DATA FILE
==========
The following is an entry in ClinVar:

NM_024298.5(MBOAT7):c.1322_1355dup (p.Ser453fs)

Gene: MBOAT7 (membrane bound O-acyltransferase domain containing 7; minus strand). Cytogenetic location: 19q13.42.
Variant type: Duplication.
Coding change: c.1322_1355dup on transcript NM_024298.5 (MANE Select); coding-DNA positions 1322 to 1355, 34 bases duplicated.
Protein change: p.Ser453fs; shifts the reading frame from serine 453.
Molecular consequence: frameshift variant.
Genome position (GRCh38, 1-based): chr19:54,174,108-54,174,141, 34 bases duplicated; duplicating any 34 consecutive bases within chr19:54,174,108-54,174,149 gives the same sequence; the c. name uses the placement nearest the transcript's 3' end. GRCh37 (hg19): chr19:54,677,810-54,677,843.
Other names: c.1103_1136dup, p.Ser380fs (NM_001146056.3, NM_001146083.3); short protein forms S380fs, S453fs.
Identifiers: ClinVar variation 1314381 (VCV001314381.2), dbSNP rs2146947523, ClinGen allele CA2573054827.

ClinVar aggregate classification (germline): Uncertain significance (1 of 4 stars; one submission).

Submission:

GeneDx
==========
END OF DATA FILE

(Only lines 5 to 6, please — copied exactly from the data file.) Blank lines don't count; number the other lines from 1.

Coding change: c.1322_1355dup on transcript NM_024298.5 (MANE Select); coding-DNA positions 1322 to 1355, 34 bases duplicated.
Protein change: p.Ser453fs; shifts the reading frame from serine 453.